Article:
Indication: nonalcoholic steatohepatitis
Sponsor: Gilead Sciences
Gilead Sciences’ ASK1 inhibitor selonsertib was viewed as a front-runner in the challenging nonalcoholic steatohepatitis (NASH) category until it hit a wall this year, missing the mark in a pair of phase 3 trials that spelled the end of the program.
Selonsertib was one of three NASH drugs in Gilead’s clinical pipeline, included in the hope that it could help reduce fibrosis—or scarring—in patients with the fatty liver disease. The STELLAR-4 data dropped in February and showed it was no better than placebo at improving fibrosis in patients with compensated cirrhosis due to NASH.
That was followed in April by the STELLAR-3 readout, in which selonsertib did worse than placebo at reducing scarring in patients with bridging fibrosis—also called stage 3 fibrosis—resulting from NASH. Some analysts said the result wasn’t a surprise given a lackluster showing in phase 2.
Gilead has two other clinical-stage NASH assets in its pipeline, namely FXR agonist cilofexor and ACC inhibitor firsocostat, which are both in midstage testing. Now, however, it faces the prospect of being leapfrogged by at least one of its rivals, although NASH is a tough target and has claimed a number of other candidates in the last few years—including Gilead’s own simtuzumab in 2016.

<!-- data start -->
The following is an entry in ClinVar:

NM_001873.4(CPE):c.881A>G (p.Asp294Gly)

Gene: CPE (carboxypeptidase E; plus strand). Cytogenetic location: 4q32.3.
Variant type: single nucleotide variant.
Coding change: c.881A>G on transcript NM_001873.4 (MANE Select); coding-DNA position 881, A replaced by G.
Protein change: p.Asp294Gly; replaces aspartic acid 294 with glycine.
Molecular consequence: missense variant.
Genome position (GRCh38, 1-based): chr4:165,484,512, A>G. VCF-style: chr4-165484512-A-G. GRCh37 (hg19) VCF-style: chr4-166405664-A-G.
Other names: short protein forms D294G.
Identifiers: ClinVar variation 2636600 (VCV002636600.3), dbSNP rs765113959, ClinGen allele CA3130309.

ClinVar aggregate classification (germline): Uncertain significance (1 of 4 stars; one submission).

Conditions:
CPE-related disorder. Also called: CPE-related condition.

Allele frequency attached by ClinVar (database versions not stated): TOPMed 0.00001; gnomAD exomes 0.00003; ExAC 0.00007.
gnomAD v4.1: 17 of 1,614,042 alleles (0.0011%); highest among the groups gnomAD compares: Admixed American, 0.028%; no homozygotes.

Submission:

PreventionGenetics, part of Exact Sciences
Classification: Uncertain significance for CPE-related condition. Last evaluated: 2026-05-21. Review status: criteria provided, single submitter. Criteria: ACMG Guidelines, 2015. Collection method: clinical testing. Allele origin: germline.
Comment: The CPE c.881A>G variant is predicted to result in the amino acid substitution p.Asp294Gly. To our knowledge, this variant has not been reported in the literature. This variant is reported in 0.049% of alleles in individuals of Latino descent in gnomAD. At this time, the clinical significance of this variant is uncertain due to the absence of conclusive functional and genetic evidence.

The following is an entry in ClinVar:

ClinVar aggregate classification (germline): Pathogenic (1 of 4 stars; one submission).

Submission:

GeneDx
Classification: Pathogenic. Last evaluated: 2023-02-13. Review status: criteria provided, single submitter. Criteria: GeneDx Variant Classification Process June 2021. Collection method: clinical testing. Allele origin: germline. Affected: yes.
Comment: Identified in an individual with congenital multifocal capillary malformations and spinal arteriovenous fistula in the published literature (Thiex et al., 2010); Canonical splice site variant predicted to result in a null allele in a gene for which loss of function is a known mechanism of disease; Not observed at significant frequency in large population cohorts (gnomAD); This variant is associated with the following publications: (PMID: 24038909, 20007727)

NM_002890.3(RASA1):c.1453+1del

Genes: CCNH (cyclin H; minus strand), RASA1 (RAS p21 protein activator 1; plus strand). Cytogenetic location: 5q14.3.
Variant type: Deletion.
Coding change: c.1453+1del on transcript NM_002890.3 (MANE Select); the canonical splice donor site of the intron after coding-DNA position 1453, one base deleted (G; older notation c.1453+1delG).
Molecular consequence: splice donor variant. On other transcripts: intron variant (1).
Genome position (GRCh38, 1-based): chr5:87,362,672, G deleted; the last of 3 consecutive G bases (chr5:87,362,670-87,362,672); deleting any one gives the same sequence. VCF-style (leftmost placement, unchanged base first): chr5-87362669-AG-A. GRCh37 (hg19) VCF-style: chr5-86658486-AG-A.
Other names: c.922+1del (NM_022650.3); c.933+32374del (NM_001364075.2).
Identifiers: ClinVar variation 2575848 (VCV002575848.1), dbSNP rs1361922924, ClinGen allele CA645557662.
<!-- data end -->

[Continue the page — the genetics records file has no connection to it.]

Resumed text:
So far just one new therapy—Intercept Pharma’s obeticholic acid—has shown activity in trials, although it has some safety concerns including severe itching in some patients. The drug is already sold for primary biliary cholangitis as Ocaliva and has been filed for approval in NASH with an FDA decision due next year. EvaluatePharma has a peak sales estimate for the drug that stands at $2 billion, assuming it gets a green light in NASH.
Gilead insists it will learn from the failed STELLAR trials—for example by developing new diagnostics for NASH that could improve trials—and will try to press ahead with its other candidates. It has said it thinks the key to treating NASH effectively lies in drug combinations, and it will have a clearer view of the path forward when the ATLAS combination trial reads out in the coming weeks.
Meanwhile, it continues to add to its R&D programs in this area, such as a recent $1 billion deal with Insitro, including $15 million upfront, to create disease models of NASH and discover targets that affect the progression or regression of the disease.